Express justice: When a Ludhiana farmer became owner of Swarna Shatabdi train
A 45-year-old farmer in Ludhiana moved court to seek compensation due for his land acquired by Northern Railways. What he got on Wednesday is the Swarna Shatabdi Express train that runs between Amritsar and New Delhi.
In an unprecedented order, the court of additional district and sessions judge Jaspal Verma attached the train (number 12030) at the Ludhiana station — technically giving it to aggrieved farmer — as the Northern Railways failed to comply with the court’s order of 2015 to provide enhanced compensation of Rs 1.05 crore to him. It also ordered attachment of the office of the station master.
As a result, the train became the property of the decree-holder, Sampuran Singh, a resident of Katana village in the district. But he did not take it home!
An hour ahead of the train’s reaching the station, Sampuran and his advocate, Rakesh Gandhi, reached there. The court orders were handed to the train driver when it arrived at 6.55 pm. Section engineer Pradeep Kumar then got the train released on superdari from a court official who was there too, thus making it property of the court for now. . The episode lasted about five minutes.
Sampuran said they did not stop the train “as that will cause a lot of trouble to the passengers”.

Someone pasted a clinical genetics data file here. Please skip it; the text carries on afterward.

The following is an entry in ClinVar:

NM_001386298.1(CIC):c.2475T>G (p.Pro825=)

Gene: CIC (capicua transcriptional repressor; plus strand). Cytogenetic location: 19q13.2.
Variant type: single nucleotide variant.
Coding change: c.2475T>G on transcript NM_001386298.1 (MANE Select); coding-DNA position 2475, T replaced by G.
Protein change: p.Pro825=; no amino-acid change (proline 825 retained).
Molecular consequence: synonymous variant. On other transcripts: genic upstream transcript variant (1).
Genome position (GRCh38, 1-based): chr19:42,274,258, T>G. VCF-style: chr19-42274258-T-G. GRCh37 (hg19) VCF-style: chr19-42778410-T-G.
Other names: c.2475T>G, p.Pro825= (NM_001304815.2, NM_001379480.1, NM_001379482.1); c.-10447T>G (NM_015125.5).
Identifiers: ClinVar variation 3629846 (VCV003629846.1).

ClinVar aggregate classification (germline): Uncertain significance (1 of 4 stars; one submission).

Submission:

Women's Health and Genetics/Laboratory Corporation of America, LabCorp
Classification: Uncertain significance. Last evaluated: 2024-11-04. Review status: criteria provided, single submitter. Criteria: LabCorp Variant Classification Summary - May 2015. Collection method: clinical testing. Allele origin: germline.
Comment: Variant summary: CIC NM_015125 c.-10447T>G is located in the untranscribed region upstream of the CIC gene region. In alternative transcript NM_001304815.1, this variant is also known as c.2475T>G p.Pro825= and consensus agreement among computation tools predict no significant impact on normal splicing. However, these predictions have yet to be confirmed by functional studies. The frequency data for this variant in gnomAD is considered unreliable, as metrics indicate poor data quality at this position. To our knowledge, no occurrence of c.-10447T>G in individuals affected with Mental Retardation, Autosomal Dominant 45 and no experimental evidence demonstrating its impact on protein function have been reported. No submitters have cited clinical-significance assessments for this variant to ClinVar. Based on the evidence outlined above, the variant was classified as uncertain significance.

The case goes back to acquisition of land for the Ludhiana-Chandigarh railway line in 2007. The compensation was enhanced by court from Rs 25 lakh an acre to Rs 50 lakh; and Sampuran was entitled to Rs 1.47 crore. But the railways paid only Rs 42 lakh. While the original claim petition was filed in 2012, the court ordered the railways to pay the amount to him in January 2015. As the amount was not paid, he filed the plea for execution of the orders.
‘Can he take the train home?’
About the court attachment of the train, divisional railway manager Anuj Parkash said there was “some issue relating to compensation amount to a farmer which is being sorted out”. He added that such orders are being examined by the law ministry. “What will the petitioner do with the 300-metre train? Can he take it home?” he asked rhetorically.